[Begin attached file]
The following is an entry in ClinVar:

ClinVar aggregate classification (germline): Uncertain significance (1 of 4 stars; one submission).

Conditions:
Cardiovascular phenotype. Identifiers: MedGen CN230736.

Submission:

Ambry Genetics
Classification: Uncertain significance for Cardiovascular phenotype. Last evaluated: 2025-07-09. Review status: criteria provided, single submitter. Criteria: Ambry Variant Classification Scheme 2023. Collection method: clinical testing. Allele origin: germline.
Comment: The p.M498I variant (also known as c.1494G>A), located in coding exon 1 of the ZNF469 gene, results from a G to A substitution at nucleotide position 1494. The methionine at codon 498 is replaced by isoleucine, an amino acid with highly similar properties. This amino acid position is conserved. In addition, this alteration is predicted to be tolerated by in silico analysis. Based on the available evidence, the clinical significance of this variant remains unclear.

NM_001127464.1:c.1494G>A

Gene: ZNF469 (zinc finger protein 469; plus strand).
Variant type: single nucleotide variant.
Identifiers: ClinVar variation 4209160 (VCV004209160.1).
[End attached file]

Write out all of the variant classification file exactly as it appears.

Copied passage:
The following is an entry in ClinVar:

ClinVar aggregate classification (germline): Uncertain significance (1 of 4 stars; one submission).

Conditions:
Cardiovascular phenotype. Identifiers: MedGen CN230736.

Submission:

Ambry Genetics
Classification: Uncertain significance for Cardiovascular phenotype. Last evaluated: 2025-07-09. Review status: criteria provided, single submitter. Criteria: Ambry Variant Classification Scheme 2023. Collection method: clinical testing. Allele origin: germline.
Comment: The p.M498I variant (also known as c.1494G>A), located in coding exon 1 of the ZNF469 gene, results from a G to A substitution at nucleotide position 1494. The methionine at codon 498 is replaced by isoleucine, an amino acid with highly similar properties. This amino acid position is conserved. In addition, this alteration is predicted to be tolerated by in silico analysis. Based on the available evidence, the clinical significance of this variant remains unclear.

NM_001127464.1:c.1494G>A

Gene: ZNF469 (zinc finger protein 469; plus strand).
Variant type: single nucleotide variant.
Identifiers: ClinVar variation 4209160 (VCV004209160.1).